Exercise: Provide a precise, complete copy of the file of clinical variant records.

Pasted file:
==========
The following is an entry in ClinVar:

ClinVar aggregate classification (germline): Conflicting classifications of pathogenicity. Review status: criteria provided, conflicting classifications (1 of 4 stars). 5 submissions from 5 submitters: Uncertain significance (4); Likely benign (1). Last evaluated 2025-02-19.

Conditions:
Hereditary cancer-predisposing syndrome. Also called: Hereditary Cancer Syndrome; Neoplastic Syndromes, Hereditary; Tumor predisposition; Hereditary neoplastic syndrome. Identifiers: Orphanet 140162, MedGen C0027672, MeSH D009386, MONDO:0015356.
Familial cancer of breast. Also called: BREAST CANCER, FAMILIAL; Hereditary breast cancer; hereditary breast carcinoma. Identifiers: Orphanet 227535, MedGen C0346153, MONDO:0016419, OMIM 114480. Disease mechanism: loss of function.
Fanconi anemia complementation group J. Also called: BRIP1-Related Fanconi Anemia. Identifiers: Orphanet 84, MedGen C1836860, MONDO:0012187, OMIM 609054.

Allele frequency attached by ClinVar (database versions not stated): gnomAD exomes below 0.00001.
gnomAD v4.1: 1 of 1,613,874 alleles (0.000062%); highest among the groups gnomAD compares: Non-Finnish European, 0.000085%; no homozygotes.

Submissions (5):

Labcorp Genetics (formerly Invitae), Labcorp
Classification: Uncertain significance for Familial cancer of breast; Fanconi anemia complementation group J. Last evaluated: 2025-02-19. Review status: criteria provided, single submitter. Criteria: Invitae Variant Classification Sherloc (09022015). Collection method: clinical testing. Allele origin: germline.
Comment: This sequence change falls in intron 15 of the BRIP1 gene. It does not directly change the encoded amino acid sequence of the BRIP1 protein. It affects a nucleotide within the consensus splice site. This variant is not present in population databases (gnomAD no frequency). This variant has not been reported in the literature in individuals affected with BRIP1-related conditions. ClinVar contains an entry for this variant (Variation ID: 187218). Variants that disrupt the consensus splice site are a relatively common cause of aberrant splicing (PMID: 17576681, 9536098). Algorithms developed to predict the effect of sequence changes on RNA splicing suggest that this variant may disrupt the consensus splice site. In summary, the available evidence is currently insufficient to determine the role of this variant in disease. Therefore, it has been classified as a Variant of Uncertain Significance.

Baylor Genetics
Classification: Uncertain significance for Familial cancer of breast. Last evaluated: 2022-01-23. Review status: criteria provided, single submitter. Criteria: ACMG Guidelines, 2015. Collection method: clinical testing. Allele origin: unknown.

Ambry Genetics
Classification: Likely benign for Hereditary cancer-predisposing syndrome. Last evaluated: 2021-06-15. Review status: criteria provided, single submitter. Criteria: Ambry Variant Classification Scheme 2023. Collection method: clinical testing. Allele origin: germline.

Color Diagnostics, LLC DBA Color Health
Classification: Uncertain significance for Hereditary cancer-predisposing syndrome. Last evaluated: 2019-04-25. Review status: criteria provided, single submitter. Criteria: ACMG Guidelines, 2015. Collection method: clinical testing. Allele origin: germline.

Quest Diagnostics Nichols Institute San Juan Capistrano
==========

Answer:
The following is an entry in ClinVar:

ClinVar aggregate classification (germline): Conflicting classifications of pathogenicity. Review status: criteria provided, conflicting classifications (1 of 4 stars). 5 submissions from 5 submitters: Uncertain significance (4); Likely benign (1). Last evaluated 2025-02-19.

Conditions:
Hereditary cancer-predisposing syndrome. Also called: Hereditary Cancer Syndrome; Neoplastic Syndromes, Hereditary; Tumor predisposition; Hereditary neoplastic syndrome. Identifiers: Orphanet 140162, MedGen C0027672, MeSH D009386, MONDO:0015356.
Familial cancer of breast. Also called: BREAST CANCER, FAMILIAL; Hereditary breast cancer; hereditary breast carcinoma. Identifiers: Orphanet 227535, MedGen C0346153, MONDO:0016419, OMIM 114480. Disease mechanism: loss of function.
Fanconi anemia complementation group J. Also called: BRIP1-Related Fanconi Anemia. Identifiers: Orphanet 84, MedGen C1836860, MONDO:0012187, OMIM 609054.

Allele frequency attached by ClinVar (database versions not stated): gnomAD exomes below 0.00001.
gnomAD v4.1: 1 of 1,613,874 alleles (0.000062%); highest among the groups gnomAD compares: Non-Finnish European, 0.000085%; no homozygotes.

Submissions (5):

Labcorp Genetics (formerly Invitae), Labcorp
Classification: Uncertain significance for Familial cancer of breast; Fanconi anemia complementation group J. Last evaluated: 2025-02-19. Review status: criteria provided, single submitter. Criteria: Invitae Variant Classification Sherloc (09022015). Collection method: clinical testing. Allele origin: germline.
Comment: This sequence change falls in intron 15 of the BRIP1 gene. It does not directly change the encoded amino acid sequence of the BRIP1 protein. It affects a nucleotide within the consensus splice site. This variant is not present in population databases (gnomAD no frequency). This variant has not been reported in the literature in individuals affected with BRIP1-related conditions. ClinVar contains an entry for this variant (Variation ID: 187218). Variants that disrupt the consensus splice site are a relatively common cause of aberrant splicing (PMID: 17576681, 9536098). Algorithms developed to predict the effect of sequence changes on RNA splicing suggest that this variant may disrupt the consensus splice site. In summary, the available evidence is currently insufficient to determine the role of this variant in disease. Therefore, it has been classified as a Variant of Uncertain Significance.

Baylor Genetics
Classification: Uncertain significance for Familial cancer of breast. Last evaluated: 2022-01-23. Review status: criteria provided, single submitter. Criteria: ACMG Guidelines, 2015. Collection method: clinical testing. Allele origin: unknown.

Ambry Genetics
Classification: Likely benign for Hereditary cancer-predisposing syndrome. Last evaluated: 2021-06-15. Review status: criteria provided, single submitter. Criteria: Ambry Variant Classification Scheme 2023. Collection method: clinical testing. Allele origin: germline.

Color Diagnostics, LLC DBA Color Health
Classification: Uncertain significance for Hereditary cancer-predisposing syndrome. Last evaluated: 2019-04-25. Review status: criteria provided, single submitter. Criteria: ACMG Guidelines, 2015. Collection method: clinical testing. Allele origin: germline.

Quest Diagnostics Nichols Institute San Juan Capistrano